Projectionist Harry Nordlinger with a print of Trash Humpers

It says something about the crowd that attends such a festival that Trash Humpers, one of the transgressive auteur Harmony Korine’s least-seen movies, can stand as some kind of aspirational totem. Shot on worn VHS, the 2009 film elevates the adventures of a sociopathic gang of feral seniors to some kind of statement about seizing the day. Its delight in its own unpleasantness is embodied in the Korine character’s constant shrieking, bawling, and shrill chanting; like the analog-horror lodestar Skinamarink, it uses grating sound design to keep the listener on edge. It’s the kind of film you “couldn’t make today,” if you get my drift; you will see Confederate flag decals and hear slurs and crude “Asian” accents. What took me by surprise was how joyful it all felt; the Trash Humpers seem to exist in their own universe, finding liberation through transgression.

Trash Humpers closed the night, with many nodding off to its virtually plotless drift despite the best efforts of Korine’s character to irritate the audience. The next day featured the hosts of the Mallwalk podcast, a sort of audio piece about the fictional Royal Galleria Mall in Belmont, CA and a tragedy that happened there one fateful day 20 years ago. Mallwalk rejoices in the aesthetics of dead malls and liminal spaces, with grainy VHS footage of food courts and video arcades soundtracked by plaintive vaporwave music. Then came a block of “analog horror” shorts with some true delights—the cosmic jumpscare of Skywatch, the increasingly worrisome doctor’s log of The Tangi Virus—followed by Blue Whale, a film from Russia.

Blue Whale is a “screenlife” film, meaning all of its action takes place on computer screens through Facebook messages, video chats, and files. The film follows a teenager as she attempts the dangerous “Blue Whale Challenge,” receiving increasingly deadly tasks from anonymous admins who threaten real-life violence against herself and her loved ones unless she complies. Though it’s debated whether the Blue Whale Challenge ever actually existed, cyberbullying is very real and so is the phenomenon of turning suicidal ideation into an “aesthetic.” You will see wrist-cutting, children throwing themselves off buildings, and sons and daughters being horrible to their mothers. This one felt a bit too real for me to enjoy, though perhaps that means the filmmaker has done their job. The announcer strangely promised “you’ll laugh, you’ll cry,” but I mostly just felt a pit in my stomach.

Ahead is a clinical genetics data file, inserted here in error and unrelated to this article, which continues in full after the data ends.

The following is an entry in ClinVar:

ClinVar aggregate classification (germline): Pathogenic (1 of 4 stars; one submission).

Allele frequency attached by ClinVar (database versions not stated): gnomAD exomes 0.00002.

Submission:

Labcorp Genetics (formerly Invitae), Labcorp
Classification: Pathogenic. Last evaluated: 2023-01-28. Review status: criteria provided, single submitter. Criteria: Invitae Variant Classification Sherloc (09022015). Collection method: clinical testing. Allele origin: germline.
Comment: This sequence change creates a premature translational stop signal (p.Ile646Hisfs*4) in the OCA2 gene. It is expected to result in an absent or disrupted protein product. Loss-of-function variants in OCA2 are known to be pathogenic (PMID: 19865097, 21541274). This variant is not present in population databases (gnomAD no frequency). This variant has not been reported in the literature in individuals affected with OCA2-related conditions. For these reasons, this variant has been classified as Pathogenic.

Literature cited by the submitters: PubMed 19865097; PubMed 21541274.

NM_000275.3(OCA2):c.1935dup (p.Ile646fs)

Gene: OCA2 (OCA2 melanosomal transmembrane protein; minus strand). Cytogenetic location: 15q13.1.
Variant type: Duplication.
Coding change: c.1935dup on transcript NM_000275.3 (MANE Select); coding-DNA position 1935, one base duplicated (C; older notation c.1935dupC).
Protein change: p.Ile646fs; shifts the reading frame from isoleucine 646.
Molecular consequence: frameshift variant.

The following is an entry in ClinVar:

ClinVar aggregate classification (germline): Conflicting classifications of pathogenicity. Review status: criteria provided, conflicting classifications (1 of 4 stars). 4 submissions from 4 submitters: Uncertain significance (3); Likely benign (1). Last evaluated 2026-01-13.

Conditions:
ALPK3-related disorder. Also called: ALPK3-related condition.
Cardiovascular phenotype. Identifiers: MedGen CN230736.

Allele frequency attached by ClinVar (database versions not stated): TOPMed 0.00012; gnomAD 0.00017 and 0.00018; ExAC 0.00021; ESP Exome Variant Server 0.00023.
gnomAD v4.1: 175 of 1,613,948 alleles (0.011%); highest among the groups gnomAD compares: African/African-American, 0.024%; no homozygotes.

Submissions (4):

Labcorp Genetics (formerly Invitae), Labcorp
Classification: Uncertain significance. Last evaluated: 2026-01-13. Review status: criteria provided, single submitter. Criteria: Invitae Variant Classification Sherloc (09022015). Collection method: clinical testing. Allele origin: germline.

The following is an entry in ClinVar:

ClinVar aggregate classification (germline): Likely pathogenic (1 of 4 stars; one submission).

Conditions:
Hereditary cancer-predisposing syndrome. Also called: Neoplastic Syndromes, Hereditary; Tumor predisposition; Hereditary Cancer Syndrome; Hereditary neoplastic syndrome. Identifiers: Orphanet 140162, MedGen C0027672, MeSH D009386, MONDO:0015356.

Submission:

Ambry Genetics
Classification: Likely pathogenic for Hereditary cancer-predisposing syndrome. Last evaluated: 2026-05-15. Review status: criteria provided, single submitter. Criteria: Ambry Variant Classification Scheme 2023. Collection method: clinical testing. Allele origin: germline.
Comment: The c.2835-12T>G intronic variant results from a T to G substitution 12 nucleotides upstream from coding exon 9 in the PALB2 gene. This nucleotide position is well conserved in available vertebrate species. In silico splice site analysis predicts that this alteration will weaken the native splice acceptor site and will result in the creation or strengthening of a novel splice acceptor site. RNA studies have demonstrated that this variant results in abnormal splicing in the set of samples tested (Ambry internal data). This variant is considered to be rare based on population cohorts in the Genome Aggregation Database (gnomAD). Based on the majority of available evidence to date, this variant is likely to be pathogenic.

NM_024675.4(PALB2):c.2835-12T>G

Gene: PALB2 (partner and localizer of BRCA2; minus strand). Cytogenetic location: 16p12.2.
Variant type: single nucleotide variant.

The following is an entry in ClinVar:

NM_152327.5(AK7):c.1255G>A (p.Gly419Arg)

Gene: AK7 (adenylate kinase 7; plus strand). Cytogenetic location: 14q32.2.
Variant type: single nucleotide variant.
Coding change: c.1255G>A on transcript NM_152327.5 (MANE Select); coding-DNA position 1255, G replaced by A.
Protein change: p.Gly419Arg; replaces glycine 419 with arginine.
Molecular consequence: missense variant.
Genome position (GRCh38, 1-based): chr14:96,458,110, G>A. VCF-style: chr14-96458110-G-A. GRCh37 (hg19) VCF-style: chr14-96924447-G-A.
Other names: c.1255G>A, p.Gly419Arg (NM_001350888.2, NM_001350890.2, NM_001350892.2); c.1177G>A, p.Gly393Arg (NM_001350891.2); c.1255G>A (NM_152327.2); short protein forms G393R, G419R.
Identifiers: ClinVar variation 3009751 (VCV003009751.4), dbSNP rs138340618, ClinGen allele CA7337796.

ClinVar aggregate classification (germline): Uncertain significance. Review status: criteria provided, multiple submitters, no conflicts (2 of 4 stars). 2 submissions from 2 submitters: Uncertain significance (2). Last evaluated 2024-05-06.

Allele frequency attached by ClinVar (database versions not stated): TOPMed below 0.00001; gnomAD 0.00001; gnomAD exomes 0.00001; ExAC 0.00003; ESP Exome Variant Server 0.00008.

Directors Anthony Cousins (Frogman) and Robbie Banfitch (The Outwaters) square off at Unnamed Film Fest

You may have noticed that many of these films draw their horror from the collective millennial memory bank—cryptids, Jackass, conspiracy theories, dead malls, vaporwave, VHS videos, Internet challenges. One other film in the festival, Mind Body Spirit, promised horror through YouTube wellness videos. Another, Robbie Banfitch’s The Outwaters, focuses on a group of LA hipsters who stumble through a phantasmagoric tear in reality while shooting a music video in the desert. (Banfitch could be found in the lobby of the Balboa, selling Outwaters and Frogman merch.)

This is one reason the found footage and analog horror movement feels so fresh: it’s one of the first I’ve seen that integrates millennial and internet-era pop culture in a way that doesn’t feel forced or self-satisfied. Most of the attendees and filmmakers at the festival were in their 20s and 30s, old enough to remember the texture of VHS tapes but young enough to be digital natives. The horror proceeds directly from their cultural context, and from the questions their makers no doubt pondered during long idle hours on the internet. What if Jackass went too far? Why do malls feels uniquely alluring and dangerous? Another question swam through my head after I walked out of the festival: Can I afford a camera?

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Daniel Bromfield
Daniel Bromfield
Daniel Bromfield is a San Francisco native and arts journalist whose work has appeared in the Bay Guardian, San Francisco Magazine, Resident Advisor, and various music sites. He ran the SF Rebirth blog, documenting all-ages shows in the Bay Area, from 2010 to 2013. His work can be found at danielbromfield.com